It is a common thought that life is a journey, not a destination.
We say this because life has ceased to be predictable, certain and secure. It is much more a process of discovering what we need to know right now, every day.
Everyday, traveling along an unknown trail, means that the skills and knowledge we need are quite different than if we never left our home and ventured into the unknown.
As my work has developed over the years, I’ve come to realize that while my work falls into the broad category of consulting and coaching, my real service to people and organizations as been as a guide along an unknown trail of life and work.
What does a guide do?
Small talk are those random conversations that we have with people. Most of us are missing out on these chats because our lives are so regimented. Many people have closed themselves off to these random conversations. They feel exposed, vulnerable, that they must have something to say that impresses people. It isn’t that way. People aren’t interested in whether you can impress them. They just want to be treated with respect and dignity.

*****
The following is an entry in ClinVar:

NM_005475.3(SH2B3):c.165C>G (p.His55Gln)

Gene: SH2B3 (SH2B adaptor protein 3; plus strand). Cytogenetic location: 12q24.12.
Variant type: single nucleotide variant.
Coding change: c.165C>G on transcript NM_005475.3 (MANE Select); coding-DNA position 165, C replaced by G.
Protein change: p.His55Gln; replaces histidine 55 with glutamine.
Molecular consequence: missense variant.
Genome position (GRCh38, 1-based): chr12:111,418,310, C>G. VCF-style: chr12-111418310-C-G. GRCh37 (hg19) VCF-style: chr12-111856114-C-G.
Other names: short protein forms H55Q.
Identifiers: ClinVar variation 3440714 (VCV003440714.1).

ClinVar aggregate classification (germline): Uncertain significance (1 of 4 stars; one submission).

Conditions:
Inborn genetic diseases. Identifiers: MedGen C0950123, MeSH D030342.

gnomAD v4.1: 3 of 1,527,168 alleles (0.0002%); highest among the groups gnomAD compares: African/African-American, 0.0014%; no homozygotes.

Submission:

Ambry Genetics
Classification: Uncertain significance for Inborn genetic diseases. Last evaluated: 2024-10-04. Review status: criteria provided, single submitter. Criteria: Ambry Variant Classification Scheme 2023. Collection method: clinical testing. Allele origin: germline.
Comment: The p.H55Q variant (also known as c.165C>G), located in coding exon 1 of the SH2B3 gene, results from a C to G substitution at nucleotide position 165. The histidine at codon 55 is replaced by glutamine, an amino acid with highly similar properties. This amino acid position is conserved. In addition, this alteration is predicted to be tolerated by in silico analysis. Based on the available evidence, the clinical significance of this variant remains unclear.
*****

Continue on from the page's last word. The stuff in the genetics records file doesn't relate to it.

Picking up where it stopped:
Accounting for Time
Our measuring of time is not by the clock, but by the attention that we give it. If we sit down and become immersed in a really good book, we lose track of time. An hour or two flies by, and yet, we feel time has stood still.
However, if we live with our televisions always on one of the news channels, we begin to see the chapters of each day divided up in 3-minute segments. It becomes exhausting because, in order to claim your attention, there must be an emotional hook. It is hard to have a long view of our lives when our attention and our emotions are being turned off and on throughout the day. It is difficult to know where we are at any moment.
To account for the time that our lives spend, we need to establish a long view. From this perspective, we can take our time, learn as we go along, and not lose ourselves in rapidly fluctuating emotions. We gain focus and commitment to fulfilling some purpose that we can only see as the end of the long view.
I drive long distances to think. The side of my brain that is focused on safe driving allows for my creative side to think uninterrupted for long stretches of time and distance. I drive with a pen and my journal on the seat next to me. Yes, I do pull off the highway to write down notes. There is a kind of sorting out of thoughts that takes place for me as I drive.Today I begin a 50 day road trip across the country.This trip is more open ended. I have destinations, but no absolute route to take, and with that, the time to wander, and time to think.Here’s some of what I’ll be thinking about.